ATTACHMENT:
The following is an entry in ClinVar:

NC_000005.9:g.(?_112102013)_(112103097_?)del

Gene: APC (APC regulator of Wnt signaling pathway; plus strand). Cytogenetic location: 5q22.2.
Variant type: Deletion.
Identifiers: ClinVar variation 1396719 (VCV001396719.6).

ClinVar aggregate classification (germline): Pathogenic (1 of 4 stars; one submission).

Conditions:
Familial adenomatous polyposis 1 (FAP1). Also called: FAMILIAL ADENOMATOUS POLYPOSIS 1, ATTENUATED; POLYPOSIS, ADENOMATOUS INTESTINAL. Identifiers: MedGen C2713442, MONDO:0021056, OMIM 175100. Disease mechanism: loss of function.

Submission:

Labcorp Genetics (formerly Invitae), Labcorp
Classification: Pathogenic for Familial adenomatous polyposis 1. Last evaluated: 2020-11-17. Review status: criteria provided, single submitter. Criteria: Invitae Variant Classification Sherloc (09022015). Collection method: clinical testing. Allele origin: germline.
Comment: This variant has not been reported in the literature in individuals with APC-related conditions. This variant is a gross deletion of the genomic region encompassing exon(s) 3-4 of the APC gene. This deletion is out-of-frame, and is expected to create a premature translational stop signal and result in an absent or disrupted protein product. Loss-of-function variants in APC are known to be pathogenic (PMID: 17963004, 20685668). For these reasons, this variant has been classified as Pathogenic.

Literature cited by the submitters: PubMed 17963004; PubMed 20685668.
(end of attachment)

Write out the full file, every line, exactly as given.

The following is an entry in ClinVar:

NC_000005.9:g.(?_112102013)_(112103097_?)del

Gene: APC (APC regulator of Wnt signaling pathway; plus strand). Cytogenetic location: 5q22.2.
Variant type: Deletion.
Identifiers: ClinVar variation 1396719 (VCV001396719.6).

ClinVar aggregate classification (germline): Pathogenic (1 of 4 stars; one submission).

Conditions:
Familial adenomatous polyposis 1 (FAP1). Also called: FAMILIAL ADENOMATOUS POLYPOSIS 1, ATTENUATED; POLYPOSIS, ADENOMATOUS INTESTINAL. Identifiers: MedGen C2713442, MONDO:0021056, OMIM 175100. Disease mechanism: loss of function.

Submission:

Labcorp Genetics (formerly Invitae), Labcorp
Classification: Pathogenic for Familial adenomatous polyposis 1. Last evaluated: 2020-11-17. Review status: criteria provided, single submitter. Criteria: Invitae Variant Classification Sherloc (09022015). Collection method: clinical testing. Allele origin: germline.
Comment: This variant has not been reported in the literature in individuals with APC-related conditions. This variant is a gross deletion of the genomic region encompassing exon(s) 3-4 of the APC gene. This deletion is out-of-frame, and is expected to create a premature translational stop signal and result in an absent or disrupted protein product. Loss-of-function variants in APC are known to be pathogenic (PMID: 17963004, 20685668). For these reasons, this variant has been classified as Pathogenic.

Literature cited by the submitters: PubMed 17963004; PubMed 20685668.